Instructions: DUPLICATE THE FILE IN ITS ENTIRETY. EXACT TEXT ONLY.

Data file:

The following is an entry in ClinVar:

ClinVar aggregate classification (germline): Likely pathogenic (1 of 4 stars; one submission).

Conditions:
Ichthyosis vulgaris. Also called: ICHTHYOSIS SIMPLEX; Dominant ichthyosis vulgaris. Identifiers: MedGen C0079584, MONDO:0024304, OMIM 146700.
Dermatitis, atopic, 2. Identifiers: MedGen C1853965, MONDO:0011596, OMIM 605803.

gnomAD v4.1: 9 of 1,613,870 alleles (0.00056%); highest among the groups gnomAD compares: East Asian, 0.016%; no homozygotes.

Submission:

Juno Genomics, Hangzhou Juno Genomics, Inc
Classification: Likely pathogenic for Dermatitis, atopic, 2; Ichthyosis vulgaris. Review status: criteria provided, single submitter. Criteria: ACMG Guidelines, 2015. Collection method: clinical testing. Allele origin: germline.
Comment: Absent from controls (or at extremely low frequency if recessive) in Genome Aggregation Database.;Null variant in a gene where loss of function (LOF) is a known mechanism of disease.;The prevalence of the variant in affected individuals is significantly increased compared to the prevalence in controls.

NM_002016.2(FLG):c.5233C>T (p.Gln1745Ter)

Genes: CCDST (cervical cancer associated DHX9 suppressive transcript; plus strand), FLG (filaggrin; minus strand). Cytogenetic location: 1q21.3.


The following is an entry in ClinVar:

ClinVar aggregate classification (germline): Likely pathogenic (1 of 4 stars; one submission).

Conditions:
Ichthyosis vulgaris. Also called: ICHTHYOSIS SIMPLEX; Dominant ichthyosis vulgaris. Identifiers: MedGen C0079584, MONDO:0024304, OMIM 146700.
Dermatitis, atopic, 2. Identifiers: MedGen C1853965, MONDO:0011596, OMIM 605803.

gnomAD v4.1: 9 of 1,613,870 alleles (0.00056%); highest among the groups gnomAD compares: East Asian, 0.016%; no homozygotes.

Submission:

Juno Genomics, Hangzhou Juno Genomics, Inc
Classification: Likely pathogenic for Dermatitis, atopic, 2; Ichthyosis vulgaris. Review status: criteria provided, single submitter. Criteria: ACMG Guidelines, 2015. Collection method: clinical testing. Allele origin: germline.
Comment: Absent from controls (or at extremely low frequency if recessive) in Genome Aggregation Database.;Null variant in a gene where loss of function (LOF) is a known mechanism of disease.;The prevalence of the variant in affected individuals is significantly increased compared to the prevalence in controls.

NM_002016.2(FLG):c.5233C>T (p.Gln1745Ter)

Genes: CCDST (cervical cancer associated DHX9 suppressive transcript; plus strand), FLG (filaggrin; minus strand). Cytogenetic location: 1q21.3.